Now this is not an argument that Carly Fiorina should have been standing next to John McCain today.  That there are all kinds of considerations that go into such decisions has been amply demonstrated by the choices of both Joe Biden and Sarah Palin.

But if you are trying to get a handle on just how far Palin’s experience has been from the level of responsibility that goes into leading the United States of America, it is worth remembering that in her one supposed area of expertise is as an executive.  And in that role, her 20 months of running the Alaska budget is loosely equivalent to the mangerial task of handling the revenues of the 348th largest company in America, which in 2007 was the Ball Corporation, the fourth largest packaging and can company in the country.

And in case you were wondering:  the 2007 budget for the United States of America topped 2.7 trillion.

Just to finish this off:   McCain, Obama and Biden have never had to adminster an operation larger than their Senate offices, or for McCain, a peacetime bomber squadron.  But they didn’t claim that attribute, offering instead claims of judgment, experience, temperament, knowledge of the affairs of the nation and so on.  By contrast, “executive experience” is Palin’s only alleged skill in governance.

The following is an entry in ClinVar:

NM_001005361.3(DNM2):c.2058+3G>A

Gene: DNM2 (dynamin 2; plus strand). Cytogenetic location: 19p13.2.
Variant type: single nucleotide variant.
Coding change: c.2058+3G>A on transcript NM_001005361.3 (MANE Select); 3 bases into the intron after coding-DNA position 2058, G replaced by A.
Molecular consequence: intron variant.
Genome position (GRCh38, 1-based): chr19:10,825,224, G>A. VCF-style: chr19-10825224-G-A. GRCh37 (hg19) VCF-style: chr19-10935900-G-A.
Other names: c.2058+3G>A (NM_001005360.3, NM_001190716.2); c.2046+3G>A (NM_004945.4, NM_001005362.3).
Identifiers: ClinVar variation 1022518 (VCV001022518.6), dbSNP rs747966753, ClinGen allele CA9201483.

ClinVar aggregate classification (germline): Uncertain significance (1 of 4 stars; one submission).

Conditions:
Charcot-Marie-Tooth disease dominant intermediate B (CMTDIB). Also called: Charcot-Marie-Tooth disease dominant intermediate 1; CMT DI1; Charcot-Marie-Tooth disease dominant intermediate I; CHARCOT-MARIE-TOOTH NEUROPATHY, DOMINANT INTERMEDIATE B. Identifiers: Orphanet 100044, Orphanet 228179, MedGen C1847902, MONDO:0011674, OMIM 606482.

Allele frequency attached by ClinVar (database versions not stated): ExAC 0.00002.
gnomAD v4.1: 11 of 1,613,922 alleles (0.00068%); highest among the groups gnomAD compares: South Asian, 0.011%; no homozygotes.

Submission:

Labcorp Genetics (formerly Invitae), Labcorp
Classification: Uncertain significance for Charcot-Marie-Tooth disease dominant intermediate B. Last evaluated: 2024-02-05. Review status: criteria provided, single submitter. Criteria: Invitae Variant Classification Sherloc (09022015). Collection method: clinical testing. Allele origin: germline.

So the two points I hope this post makes are (a) that there are ways to think about making rational comparisons between potential leaders, and they include at least some willingness to think if not mathematically, at least arithmetically…and (b) that as expected from a first review of her resume, this just slightly deeper look into the numbers supports the proposition that Sarah Palin is  the most unqualified Vice Presidential candidate in living memory.